Living with his best friend should have been easy. Except now she’s walking around in a towel, sleeping right across the hall, and Fox is fantasizing about waking up next to her for the rest of his life and… and… man overboard! He’s fallen for her, hook, line, and sinker. Helping her flirt with another guy is pure torture, but maybe if Fox can tackle his inner demons and show Hannah he’s all in, she’ll choose him instead?


The Golden Couple – Greer Hendricks & Sarah Pekkanen | March

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If Avery Chambers can’t fix you in 10 sessions, she won’t take you on as a client. Her successes are phenomenal–she helps people overcome everything from domineering parents to assault–and almost absorb the emptiness she sometimes feels since her husband’s death.

Marissa and Mathew Bishop seem like the golden couple–until Marissa cheats. She wants to repair things, both because she loves her husband and for the sake of their 8-year-old son. After a friend forwards an article about Avery, Marissa takes a chance on this maverick therapist, who lost her license due to controversial methods.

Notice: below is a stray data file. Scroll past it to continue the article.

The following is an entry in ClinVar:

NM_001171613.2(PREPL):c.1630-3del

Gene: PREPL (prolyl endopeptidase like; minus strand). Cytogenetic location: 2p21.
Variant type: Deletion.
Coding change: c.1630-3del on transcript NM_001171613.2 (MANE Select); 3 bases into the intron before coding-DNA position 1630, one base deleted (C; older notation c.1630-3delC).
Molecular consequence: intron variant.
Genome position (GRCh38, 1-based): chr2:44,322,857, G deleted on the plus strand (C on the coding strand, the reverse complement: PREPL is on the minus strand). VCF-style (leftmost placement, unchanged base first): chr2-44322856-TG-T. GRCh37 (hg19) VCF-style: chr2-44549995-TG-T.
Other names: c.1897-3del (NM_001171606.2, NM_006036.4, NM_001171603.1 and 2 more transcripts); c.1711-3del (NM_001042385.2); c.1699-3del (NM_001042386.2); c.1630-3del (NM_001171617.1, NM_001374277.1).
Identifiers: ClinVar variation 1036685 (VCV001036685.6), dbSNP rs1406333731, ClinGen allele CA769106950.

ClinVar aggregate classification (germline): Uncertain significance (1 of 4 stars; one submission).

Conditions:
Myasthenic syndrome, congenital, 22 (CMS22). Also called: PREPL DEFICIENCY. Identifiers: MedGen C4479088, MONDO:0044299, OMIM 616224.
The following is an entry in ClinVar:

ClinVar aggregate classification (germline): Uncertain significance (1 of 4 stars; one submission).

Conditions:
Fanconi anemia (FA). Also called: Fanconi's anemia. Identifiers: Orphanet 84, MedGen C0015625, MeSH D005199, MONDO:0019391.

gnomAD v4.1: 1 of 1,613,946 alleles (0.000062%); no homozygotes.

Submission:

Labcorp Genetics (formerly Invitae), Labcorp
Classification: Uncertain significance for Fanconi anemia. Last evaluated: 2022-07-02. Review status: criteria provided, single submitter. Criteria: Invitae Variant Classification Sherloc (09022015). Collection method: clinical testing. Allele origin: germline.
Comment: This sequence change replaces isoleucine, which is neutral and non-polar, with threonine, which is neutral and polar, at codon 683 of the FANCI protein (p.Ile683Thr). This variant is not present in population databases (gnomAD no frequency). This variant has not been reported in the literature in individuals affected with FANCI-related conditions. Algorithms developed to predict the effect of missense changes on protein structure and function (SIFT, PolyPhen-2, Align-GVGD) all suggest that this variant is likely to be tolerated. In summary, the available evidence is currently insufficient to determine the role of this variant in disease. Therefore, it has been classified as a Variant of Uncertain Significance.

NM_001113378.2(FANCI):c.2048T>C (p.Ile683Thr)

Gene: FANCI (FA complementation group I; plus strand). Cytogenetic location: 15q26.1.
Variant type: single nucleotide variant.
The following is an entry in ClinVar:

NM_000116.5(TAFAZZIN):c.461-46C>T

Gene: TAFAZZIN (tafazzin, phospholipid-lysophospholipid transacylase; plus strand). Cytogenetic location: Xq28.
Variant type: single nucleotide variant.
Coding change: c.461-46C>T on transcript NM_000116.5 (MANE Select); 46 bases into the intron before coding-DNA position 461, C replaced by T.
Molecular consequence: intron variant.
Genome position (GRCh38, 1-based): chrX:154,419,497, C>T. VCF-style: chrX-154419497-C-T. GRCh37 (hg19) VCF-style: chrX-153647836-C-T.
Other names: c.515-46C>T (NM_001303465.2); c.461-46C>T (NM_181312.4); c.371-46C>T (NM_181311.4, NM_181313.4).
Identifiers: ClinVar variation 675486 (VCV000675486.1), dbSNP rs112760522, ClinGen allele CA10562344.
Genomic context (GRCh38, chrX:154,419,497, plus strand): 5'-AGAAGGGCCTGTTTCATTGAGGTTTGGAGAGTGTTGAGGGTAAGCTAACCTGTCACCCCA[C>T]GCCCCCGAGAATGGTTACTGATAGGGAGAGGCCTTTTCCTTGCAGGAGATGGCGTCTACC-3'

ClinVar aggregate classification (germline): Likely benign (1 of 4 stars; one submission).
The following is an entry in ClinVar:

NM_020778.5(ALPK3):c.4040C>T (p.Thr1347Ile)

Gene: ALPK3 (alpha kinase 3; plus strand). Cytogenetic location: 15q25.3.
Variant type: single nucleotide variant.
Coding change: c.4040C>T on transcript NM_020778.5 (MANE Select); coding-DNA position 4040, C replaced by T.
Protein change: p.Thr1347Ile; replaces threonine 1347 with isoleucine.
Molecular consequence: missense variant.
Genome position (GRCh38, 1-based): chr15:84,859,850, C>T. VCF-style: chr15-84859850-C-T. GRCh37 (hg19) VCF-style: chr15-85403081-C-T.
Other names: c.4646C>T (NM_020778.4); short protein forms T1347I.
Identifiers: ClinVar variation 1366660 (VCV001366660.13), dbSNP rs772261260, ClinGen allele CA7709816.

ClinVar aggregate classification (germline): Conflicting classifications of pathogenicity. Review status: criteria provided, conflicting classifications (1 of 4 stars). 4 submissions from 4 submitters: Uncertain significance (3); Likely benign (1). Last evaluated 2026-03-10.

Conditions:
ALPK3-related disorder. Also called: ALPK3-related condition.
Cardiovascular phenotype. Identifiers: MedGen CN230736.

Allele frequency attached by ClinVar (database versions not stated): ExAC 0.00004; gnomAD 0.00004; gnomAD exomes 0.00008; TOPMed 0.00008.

When the Bishops glide through Avery’s door and Marissa reveals her infidelity, all three are set on a collision course. Because the biggest secrets in the room are still hidden, and it’s no longer simply a marriage that’s in danger.


All My Rage – Sabaa Tahir | March

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Lahore, Pakistan. Then.
Misbah is a dreamer and storyteller, newly married to Toufiq in an arranged match. After their young life is shaken by tragedy, they come to the United States and open the Cloud’s Rest Inn Motel, hoping for a new start.

Juniper, California. Now.
Salahudin and Noor are more than best friends; they are family. Growing up as outcasts in the small desert town of Juniper, California, they understand each other the way no one else does. Until The Fight, which destroys their bond with the swift fury of a star exploding.

Now, Sal scrambles to run the family motel as his mother Misbah’s health fails and his grieving father loses himself to alcoholism. Noor, meanwhile, walks a harrowing tightrope: working at her wrathful uncle’s liquor store while hiding the fact that she’s applying to college so she can escape him—and Juniper—forever.